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FAA chief vows to keep Boeing 737 Max grounded until review proves it’s safe

FAA chief vows to keep Boeing 737 Max grounded until review proves it’s safe
Federal Aviation Administration acting Administrator Daniel Elwell testifies during a hearing of the House Transportation and Infrastructure Committee's aviation subcommittee about the Boeing 737 MAX on May 15, 2019. (Chip Somodevilla / TNS)

U.S. aviation regulators expect to receive Boeing Co.’s proposed software fix for the grounded 737 Max as soon as next week and will then begin a review that will include test flights and input from a technical advisory board.

“We will not allow the 737 Max to fly in the U.S. unless it is absolutely safe to do so,” Daniel Elwell, acting administrator of the Federal Aviation Administration, told lawmakers Wednesday without offering an estimate for how long the review would take.

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A technical advisory board named by the agency will provide a “third set of eyes,” and its recommendations will directly affect the timing of the grounded Max’s return to service, Elwell said at a hearing in Washington.

Boeing is also working on a service bulletin describing the flight control system revisions, Elwell told the House aviation subcommittee at a hearing on the status of Boeing’s bestselling jet, which has been grounded since March after two crashes in a five-month span.

The FAA has come under fire for approving a feature known as the Maneuvering Characteristics Augmentation System, or MCAS, and for giving the plane maker too much authority to oversee itself. After a sensor on 737 Max jets in Indonesia and Ethiopia malfunctioned, MCAS continually pushed down the aircraft nose until pilots lost control. Boeing is redesigning the system to make it less prone to operate in error.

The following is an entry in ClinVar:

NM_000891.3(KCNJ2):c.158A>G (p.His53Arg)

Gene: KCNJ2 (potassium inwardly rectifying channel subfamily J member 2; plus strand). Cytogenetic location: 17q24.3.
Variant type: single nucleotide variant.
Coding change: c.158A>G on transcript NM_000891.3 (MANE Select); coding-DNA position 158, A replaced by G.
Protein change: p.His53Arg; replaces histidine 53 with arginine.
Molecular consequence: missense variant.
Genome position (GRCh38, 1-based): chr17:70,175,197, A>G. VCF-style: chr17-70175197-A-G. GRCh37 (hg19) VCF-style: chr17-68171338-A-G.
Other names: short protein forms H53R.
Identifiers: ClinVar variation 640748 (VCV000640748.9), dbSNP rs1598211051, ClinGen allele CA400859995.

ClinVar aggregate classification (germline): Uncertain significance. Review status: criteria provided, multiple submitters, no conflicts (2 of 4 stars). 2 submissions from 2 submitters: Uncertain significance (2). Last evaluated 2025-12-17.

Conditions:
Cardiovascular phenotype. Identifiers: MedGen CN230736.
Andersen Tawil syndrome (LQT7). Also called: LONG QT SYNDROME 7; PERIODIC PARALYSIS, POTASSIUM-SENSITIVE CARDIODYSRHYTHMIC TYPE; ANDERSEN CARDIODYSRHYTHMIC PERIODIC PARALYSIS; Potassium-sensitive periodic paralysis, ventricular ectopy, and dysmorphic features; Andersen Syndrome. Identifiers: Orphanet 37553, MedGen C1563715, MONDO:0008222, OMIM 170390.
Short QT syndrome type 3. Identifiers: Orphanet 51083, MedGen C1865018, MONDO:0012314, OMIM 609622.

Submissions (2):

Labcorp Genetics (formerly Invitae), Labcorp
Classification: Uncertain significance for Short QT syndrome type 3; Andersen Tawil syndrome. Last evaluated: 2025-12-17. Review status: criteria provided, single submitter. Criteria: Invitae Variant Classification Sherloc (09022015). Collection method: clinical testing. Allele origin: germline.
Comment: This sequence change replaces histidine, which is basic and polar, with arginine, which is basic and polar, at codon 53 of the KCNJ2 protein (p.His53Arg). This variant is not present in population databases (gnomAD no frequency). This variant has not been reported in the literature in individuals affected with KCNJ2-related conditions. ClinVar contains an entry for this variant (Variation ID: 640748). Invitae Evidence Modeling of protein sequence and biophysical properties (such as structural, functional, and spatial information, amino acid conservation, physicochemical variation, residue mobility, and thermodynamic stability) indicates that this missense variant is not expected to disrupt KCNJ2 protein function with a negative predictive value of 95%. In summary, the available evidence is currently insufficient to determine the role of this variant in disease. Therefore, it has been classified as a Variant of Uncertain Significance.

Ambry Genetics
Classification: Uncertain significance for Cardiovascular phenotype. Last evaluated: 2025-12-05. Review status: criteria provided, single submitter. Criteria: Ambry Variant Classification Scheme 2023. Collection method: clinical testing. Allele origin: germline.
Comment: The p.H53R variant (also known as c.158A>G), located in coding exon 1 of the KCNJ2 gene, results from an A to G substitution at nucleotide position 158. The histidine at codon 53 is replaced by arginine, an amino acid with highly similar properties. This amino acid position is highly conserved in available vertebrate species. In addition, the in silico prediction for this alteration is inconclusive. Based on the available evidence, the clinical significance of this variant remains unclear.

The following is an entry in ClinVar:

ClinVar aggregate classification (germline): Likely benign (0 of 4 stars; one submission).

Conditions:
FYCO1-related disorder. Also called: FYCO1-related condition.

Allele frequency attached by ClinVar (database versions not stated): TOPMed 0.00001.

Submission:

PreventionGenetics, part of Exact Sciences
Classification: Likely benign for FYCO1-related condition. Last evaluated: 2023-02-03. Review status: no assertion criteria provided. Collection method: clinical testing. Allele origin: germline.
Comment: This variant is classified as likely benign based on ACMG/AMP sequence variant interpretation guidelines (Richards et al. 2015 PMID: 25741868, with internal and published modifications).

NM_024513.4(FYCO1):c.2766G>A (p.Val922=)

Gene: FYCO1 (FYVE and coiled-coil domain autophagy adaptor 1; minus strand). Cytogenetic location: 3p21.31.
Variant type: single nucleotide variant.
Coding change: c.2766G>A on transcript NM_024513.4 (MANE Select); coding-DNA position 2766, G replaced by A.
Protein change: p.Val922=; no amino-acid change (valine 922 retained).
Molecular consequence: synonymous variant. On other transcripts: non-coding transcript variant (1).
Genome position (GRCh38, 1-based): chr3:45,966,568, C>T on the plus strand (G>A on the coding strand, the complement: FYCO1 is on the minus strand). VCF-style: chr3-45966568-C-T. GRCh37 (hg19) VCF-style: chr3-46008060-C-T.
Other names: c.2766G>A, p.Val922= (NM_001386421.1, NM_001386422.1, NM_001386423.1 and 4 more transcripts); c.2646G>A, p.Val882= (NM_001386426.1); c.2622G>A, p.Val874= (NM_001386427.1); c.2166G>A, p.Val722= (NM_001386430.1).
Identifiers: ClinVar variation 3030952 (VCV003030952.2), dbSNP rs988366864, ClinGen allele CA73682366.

Lawmakers grilled Elwell during the hearing, quizzing him about the certification process that allowed the plane to fly. His counterpart at the National Transportation Safety Board also appeared at the hearing.

Transportation and Infrastructure Committee Chairman Peter A. DeFazio, an Oregon Democrat, complained that Boeing hasn’t turned over any records sought by House investigators.

DeFazio said he was disappointed that a single sensor’s failure had led to the crashes. “We shouldn’t have to be here today,” DeFazio said.

Asked for comment on DeFazio’s statement regarding records, Boeing spokesman Charles Bickers said: “Boeing continues to support the ongoing accident investigations and is committed to working closely with members of Congress, their staff and relevant officials. Safety is our top priority when we design, build, deliver and maintain Boeing aircraft.”

Elwell said the agency was directly involved in approving the flight-control system, participating in a test flight of the system that drove down the nose in the two accidents.

The FAA’s acting chief criticized Boeing for not disclosing to the FAA or to airlines for more than a year that a 737 Max display supposed to show whether a sensor was malfunctioning wasn’t working.

“I think that’s an issue, sir,’’ Elwell said under questioning by DeFazio. “It shouldn’t take a year for us to find out.’’